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How To Create Booster Club Annual Revenue Projections

How To Create Booster Club Annual Revenue Projections

Consistent and strong annual revenue projections will keep your booster club afloat. If your booster club does not have an annual revenue plan, or only has a poorly planned strategy around annual revenue, it could lead to overestimation or underestimation.

If your revenue projection is overestimated, your club could overspend and end up breaking even or in debt. If grossly underestimated, you could act too conservatively and lose out on money making opportunities.

To avoid financial losses, and feel confident in your financial planning, you’ll want an accurate annual revenue projection. Here are the proper steps to projecting your booster club’s annual revenue.


Leadership creating booster club revenue projections.

Who Creates A Booster Club’s Annual Revenue Projections?

You’ll need a small task force to create an accurate projection. Here’s who we’d recommend:

  • The Treasurer: The Booster Club treasurer is the best candidate for leading the charge here, as he or she likely has the strongest grasp on the club’s financial situation. The treasurer also ought to have access to relevant documents and information.
  • The Vice President: The treasurer can select his or her fellow partners for this project, but we’d recommend keeping the group to four or five members. The next suggested candidate would be the club’s Vice President, because he or she likely has deep knowledge of the club like the president yet slightly more flexibility and time.
  • The Head of Fundraising: The head of fundraising (if different from the treasurer him or herself) should also have a place at the table. Conversely, if there is one or more major fundraisers planned for the year the student directly in charge of each should be on the team.
  • Communications Director (or Secretary): Likewise, the Communications Director will be a helpful team member. He or she can inform the taskforce of their marketing plans. If they plan to increase the advertising for a certain event, it’;s possible the number of participants (and hence the revenue) will rise.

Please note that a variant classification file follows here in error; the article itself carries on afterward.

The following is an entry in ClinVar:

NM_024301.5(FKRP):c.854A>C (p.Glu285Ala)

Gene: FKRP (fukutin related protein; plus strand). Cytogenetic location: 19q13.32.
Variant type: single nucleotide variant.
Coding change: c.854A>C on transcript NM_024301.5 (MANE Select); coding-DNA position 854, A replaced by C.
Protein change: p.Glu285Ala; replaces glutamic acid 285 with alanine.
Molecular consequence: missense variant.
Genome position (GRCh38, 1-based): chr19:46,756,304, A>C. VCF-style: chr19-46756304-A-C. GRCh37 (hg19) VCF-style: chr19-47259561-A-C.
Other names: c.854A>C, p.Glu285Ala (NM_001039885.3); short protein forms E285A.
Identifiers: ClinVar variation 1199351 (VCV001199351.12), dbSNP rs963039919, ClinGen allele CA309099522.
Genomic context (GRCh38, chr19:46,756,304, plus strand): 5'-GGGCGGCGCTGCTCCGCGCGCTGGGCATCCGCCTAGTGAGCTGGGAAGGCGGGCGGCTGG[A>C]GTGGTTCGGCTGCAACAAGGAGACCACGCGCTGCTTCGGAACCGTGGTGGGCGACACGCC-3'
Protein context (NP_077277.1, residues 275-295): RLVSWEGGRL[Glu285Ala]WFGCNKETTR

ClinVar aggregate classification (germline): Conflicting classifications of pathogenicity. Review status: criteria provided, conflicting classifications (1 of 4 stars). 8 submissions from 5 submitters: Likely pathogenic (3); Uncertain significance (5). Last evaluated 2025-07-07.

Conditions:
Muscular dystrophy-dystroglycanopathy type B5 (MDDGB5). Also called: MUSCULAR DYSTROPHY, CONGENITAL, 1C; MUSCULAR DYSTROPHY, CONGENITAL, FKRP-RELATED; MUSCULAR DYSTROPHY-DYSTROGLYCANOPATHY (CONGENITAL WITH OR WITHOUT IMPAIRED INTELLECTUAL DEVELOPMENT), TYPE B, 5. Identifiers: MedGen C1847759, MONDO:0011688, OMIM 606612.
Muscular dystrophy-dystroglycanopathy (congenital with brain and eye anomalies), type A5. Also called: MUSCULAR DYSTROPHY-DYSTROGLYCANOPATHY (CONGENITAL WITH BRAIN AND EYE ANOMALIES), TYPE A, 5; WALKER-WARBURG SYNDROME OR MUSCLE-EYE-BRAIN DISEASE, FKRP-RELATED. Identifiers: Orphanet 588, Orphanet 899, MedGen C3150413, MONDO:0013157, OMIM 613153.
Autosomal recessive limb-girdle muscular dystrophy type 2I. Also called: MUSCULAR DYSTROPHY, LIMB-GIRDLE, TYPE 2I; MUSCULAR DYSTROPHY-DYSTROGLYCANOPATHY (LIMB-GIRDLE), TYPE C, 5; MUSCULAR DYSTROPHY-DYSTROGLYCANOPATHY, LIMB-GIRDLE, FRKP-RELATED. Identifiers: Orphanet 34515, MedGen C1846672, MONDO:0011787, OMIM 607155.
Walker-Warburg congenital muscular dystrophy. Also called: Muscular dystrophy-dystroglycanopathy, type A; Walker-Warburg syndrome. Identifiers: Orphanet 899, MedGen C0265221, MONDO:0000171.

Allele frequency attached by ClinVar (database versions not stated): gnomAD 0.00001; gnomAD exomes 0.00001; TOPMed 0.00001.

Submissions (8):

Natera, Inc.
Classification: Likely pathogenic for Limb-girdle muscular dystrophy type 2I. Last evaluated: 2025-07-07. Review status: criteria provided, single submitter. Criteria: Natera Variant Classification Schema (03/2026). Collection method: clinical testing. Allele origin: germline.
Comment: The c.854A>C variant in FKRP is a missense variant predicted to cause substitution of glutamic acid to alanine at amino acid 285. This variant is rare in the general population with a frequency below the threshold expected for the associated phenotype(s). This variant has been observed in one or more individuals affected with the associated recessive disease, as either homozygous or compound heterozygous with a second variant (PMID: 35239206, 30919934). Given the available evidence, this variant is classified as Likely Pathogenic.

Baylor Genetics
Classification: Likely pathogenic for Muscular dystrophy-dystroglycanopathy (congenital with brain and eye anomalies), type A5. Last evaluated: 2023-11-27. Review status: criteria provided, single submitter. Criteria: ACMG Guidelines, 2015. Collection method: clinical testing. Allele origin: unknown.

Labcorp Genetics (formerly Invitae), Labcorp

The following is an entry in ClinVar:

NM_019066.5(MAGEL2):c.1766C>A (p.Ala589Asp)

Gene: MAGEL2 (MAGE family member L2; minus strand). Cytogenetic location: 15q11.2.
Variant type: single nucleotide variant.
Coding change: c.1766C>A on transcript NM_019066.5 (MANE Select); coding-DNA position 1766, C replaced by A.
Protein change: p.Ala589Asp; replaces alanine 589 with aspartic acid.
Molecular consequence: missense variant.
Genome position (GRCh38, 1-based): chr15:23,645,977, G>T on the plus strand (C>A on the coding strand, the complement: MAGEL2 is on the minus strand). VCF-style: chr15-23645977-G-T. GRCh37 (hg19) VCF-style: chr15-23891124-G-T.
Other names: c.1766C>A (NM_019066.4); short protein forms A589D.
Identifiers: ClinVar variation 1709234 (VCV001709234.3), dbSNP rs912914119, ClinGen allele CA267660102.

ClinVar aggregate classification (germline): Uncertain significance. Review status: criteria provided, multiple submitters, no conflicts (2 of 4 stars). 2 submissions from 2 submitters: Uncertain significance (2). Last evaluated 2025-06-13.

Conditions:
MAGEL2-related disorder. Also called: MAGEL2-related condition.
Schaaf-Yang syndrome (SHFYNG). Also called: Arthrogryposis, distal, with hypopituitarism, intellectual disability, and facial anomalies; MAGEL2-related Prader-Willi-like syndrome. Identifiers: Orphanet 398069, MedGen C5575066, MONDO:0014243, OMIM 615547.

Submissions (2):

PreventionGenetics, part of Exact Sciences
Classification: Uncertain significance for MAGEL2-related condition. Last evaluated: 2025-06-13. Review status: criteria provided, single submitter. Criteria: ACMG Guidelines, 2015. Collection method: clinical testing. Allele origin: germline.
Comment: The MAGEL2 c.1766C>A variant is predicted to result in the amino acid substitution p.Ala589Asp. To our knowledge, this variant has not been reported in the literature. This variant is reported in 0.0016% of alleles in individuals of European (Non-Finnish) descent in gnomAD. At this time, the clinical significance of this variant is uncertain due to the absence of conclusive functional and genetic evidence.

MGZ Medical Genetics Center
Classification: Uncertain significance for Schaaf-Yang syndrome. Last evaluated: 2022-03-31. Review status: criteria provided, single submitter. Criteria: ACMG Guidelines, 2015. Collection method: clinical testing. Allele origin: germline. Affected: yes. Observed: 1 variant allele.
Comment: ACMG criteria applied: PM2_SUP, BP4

Once the task force is assembled they can get started on these simple steps for revenue projection!


Person reviewing a booster club financial history.

Know your Booster Club’s Financial History

The best way to start creating a strategy for projecting your Booster Club’s revenue this year, is to look at years past. Having several quarters’ or years’ worth of data will help inform your projections for this year and years to come.

When your Booster Club is transitioning leadership the outgoing leaders should definitely pass along any and all relevant records incoming leaders. If they don’t initiate a transfer of documents and information, be sure to remind them. Helpful documents from the past year or semester for gauging future revenue include:

  • quarterly budget, cost per fundraiser (including receipts with specific expenses)
  • revenue per fundraiser (with pointed data)
  • quarterly revenue
  • overall annual revenue

It would also be wise to compare last year’s quarterly and annual revenue to previous revenues. Are there any overarching trends? Does revenue tend to increase or decrease each year? Or is it entirely random? Knowing (and understanding) your club’s financial history is one of the best ways to confidently make future projections.


Breaking down your booster club revenue projections into segments.

Break the Year into Smaller Time Segments